teacher pay raise

Sue Ogrocki / AP Images

Oklahoma lawmakers are searching for more ways to raise revenue as spring break begins and a teacher walkout looms on the horizon.

Oklahoma Watch

A threatened teacher walkout in early April casts a shadow over the legislative session and could disrupt the lives of parents, children, educators and many others should it go on for days or weeks.

State employees also are planning a multi-agency work stoppage on April 2, which would widen and deepen the impact.

President of the Oklahoma Education Association, Alicia Priest, says teachers are frustrated with lawmakers for not doing their jobs.
Emily Wendler / StateImpact Oklahoma

In the first public press conference since talk of a statewide teacher walkout began, the largest Oklahoma teachers union laid out its demands for the state legislature.

The demands include:

Oklahoma teachers rallied in support of the Step Up Oklahoma plan on February 12, 2018. The plan would have provided $5,000 teacher pay raises, but failed in the House.
Emily Wendler / StateImpact Oklahoma

The state’s largest teachers union, the Oklahoma Education Association, says it will announce the details of a statewide teacher walkout on Thursday.

Alicia Priest, the president of the OEA, says years of failed attempts by the legislature to increase education funding and teacher pay have forced the organization to consider the walkout.

Sue Ogrocki / AP Photo

Oklahoma state lawmakers returned to the Capitol this week and are working to wrap up the second special session, which means voting on revenue-raising measures.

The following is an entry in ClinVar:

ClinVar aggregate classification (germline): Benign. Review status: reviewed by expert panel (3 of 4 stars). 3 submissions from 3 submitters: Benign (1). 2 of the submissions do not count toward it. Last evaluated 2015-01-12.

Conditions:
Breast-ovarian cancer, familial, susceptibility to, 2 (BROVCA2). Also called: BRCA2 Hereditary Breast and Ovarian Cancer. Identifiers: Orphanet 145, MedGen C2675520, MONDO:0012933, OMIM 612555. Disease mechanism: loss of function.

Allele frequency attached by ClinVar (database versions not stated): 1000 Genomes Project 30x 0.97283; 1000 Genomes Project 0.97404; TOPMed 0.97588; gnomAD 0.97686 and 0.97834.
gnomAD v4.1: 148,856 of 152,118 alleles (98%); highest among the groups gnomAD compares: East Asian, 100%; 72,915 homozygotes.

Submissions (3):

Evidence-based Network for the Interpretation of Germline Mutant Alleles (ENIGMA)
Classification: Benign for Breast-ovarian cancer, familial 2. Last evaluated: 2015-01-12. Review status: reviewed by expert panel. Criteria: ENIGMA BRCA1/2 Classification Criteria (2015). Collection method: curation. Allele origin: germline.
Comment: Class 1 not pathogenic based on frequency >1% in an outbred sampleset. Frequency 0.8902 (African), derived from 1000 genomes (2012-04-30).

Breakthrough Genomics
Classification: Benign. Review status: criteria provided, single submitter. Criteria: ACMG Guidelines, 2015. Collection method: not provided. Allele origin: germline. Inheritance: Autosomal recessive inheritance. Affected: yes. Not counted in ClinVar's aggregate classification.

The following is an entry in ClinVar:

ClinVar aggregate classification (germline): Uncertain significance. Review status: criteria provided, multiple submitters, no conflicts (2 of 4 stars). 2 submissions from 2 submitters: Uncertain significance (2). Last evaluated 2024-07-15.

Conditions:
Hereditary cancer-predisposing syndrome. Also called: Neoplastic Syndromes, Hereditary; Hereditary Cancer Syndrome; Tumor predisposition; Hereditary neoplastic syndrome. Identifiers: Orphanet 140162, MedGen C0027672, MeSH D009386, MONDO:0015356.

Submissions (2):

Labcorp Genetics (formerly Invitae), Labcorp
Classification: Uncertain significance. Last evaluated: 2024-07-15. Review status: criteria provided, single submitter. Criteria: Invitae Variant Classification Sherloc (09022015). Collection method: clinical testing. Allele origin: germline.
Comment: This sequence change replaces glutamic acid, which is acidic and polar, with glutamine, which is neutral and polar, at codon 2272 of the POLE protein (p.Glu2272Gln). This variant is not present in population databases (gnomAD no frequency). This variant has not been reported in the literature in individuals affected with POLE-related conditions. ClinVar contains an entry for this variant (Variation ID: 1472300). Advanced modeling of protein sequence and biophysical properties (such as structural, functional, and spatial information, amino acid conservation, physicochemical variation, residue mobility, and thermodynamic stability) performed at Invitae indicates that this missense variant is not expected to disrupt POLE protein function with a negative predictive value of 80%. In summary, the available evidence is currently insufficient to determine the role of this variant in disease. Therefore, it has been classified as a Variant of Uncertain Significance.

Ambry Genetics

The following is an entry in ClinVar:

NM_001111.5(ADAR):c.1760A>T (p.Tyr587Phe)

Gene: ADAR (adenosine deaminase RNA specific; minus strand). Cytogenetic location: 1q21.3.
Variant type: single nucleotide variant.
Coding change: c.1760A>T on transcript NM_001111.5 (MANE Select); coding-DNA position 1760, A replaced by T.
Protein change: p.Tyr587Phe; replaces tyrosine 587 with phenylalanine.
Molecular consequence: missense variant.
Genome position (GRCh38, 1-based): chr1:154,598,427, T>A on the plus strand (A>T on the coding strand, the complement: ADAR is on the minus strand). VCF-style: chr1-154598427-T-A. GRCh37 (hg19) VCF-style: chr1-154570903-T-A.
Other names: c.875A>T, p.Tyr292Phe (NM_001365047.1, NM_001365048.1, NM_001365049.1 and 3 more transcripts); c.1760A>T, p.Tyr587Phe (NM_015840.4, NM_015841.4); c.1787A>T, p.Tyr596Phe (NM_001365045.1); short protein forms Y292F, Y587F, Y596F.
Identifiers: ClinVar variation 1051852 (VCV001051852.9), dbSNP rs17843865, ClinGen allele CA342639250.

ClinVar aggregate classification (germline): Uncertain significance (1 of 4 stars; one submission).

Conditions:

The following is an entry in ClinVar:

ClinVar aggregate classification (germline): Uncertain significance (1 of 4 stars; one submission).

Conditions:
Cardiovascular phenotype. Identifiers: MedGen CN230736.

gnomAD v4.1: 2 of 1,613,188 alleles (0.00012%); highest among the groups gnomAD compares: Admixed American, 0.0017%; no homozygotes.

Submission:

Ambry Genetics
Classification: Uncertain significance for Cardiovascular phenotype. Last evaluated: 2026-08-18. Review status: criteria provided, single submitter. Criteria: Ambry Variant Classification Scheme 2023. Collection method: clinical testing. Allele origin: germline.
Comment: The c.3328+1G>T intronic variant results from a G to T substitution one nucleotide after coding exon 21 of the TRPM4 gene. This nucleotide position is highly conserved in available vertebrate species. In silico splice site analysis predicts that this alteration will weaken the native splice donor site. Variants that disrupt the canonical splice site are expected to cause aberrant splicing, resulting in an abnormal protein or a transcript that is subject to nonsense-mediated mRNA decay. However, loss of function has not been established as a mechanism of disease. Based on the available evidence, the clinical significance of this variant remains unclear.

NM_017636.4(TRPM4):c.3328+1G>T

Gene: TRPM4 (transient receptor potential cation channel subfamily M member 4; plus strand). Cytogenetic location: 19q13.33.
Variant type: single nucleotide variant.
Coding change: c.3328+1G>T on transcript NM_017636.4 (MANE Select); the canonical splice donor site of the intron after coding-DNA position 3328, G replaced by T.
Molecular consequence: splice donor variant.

eCapitol’s Shawn Ashley reports the Senate and House Joint Committee on Appropriations and Budget approved many of the suggestions proposed by the group Step Up Oklahoma.


Storme Jones / KGOU

As Oklahoma lawmakers prepare for the start of the 2018 legislative session on Feb. 5, they’ll be met with the familiar issues of filling an estimated $425-million budget hole, giving teachers a pay raise, reducing prison overcrowding and maintaining the state’s infrastructure.

Former Republican Speaker of the Oklahoma House of Representatives Kris Steele says it’s time for lawmakers to put statesmanship over partisanship.

Oklahoma Gov. Mary Fallin and Speaker of the House Charles McCall (left) announce a budget proposal on Oct. 23, 2017.
Jacob McCleland / KGOU

Five weeks after calling a special session, Gov. Mary Fallin announced Monday that Republicans in the state House and Senate have reached a budget deal to fill a $215 million shortfall.


Oklahoma House Minority Leader Scott Inman (D-Del City) unveiled on Thursday what he said was the largest bipartisan budget deal in nearly three decades. Later in the day, Gov. Mary Fallin announced in no uncertain terms that a deal had not been reached.

“If there’s only one person at the altar, there’s no marriage,” Fallin said.

“She invited us to the altar. We said yes. If she is having cold feet, the people of Oklahoma are in serious trouble,” Inman replied in a Tweet.